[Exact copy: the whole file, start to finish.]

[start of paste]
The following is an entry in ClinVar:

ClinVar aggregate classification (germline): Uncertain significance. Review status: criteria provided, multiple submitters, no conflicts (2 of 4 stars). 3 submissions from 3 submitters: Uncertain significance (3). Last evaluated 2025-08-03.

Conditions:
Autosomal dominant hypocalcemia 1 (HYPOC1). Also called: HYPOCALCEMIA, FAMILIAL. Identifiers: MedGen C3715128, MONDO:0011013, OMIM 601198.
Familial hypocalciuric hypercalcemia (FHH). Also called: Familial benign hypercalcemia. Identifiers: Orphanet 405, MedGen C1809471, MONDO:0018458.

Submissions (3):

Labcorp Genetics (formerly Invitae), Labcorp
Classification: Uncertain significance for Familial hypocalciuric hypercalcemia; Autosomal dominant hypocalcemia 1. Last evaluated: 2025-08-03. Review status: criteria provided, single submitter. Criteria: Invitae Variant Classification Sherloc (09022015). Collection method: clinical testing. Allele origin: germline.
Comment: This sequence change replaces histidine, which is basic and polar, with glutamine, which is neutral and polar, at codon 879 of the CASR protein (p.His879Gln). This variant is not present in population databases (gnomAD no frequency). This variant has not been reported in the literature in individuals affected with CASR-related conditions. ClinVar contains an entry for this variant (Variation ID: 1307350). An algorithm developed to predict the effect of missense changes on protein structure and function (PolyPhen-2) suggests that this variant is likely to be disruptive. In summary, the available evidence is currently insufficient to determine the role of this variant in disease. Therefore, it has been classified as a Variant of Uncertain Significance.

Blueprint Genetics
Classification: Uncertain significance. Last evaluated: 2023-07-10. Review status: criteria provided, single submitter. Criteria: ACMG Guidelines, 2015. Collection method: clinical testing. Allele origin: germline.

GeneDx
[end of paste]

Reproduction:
The following is an entry in ClinVar:

ClinVar aggregate classification (germline): Uncertain significance. Review status: criteria provided, multiple submitters, no conflicts (2 of 4 stars). 3 submissions from 3 submitters: Uncertain significance (3). Last evaluated 2025-08-03.

Conditions:
Autosomal dominant hypocalcemia 1 (HYPOC1). Also called: HYPOCALCEMIA, FAMILIAL. Identifiers: MedGen C3715128, MONDO:0011013, OMIM 601198.
Familial hypocalciuric hypercalcemia (FHH). Also called: Familial benign hypercalcemia. Identifiers: Orphanet 405, MedGen C1809471, MONDO:0018458.

Submissions (3):

Labcorp Genetics (formerly Invitae), Labcorp
Classification: Uncertain significance for Familial hypocalciuric hypercalcemia; Autosomal dominant hypocalcemia 1. Last evaluated: 2025-08-03. Review status: criteria provided, single submitter. Criteria: Invitae Variant Classification Sherloc (09022015). Collection method: clinical testing. Allele origin: germline.
Comment: This sequence change replaces histidine, which is basic and polar, with glutamine, which is neutral and polar, at codon 879 of the CASR protein (p.His879Gln). This variant is not present in population databases (gnomAD no frequency). This variant has not been reported in the literature in individuals affected with CASR-related conditions. ClinVar contains an entry for this variant (Variation ID: 1307350). An algorithm developed to predict the effect of missense changes on protein structure and function (PolyPhen-2) suggests that this variant is likely to be disruptive. In summary, the available evidence is currently insufficient to determine the role of this variant in disease. Therefore, it has been classified as a Variant of Uncertain Significance.

Blueprint Genetics
Classification: Uncertain significance. Last evaluated: 2023-07-10. Review status: criteria provided, single submitter. Criteria: ACMG Guidelines, 2015. Collection method: clinical testing. Allele origin: germline.

GeneDx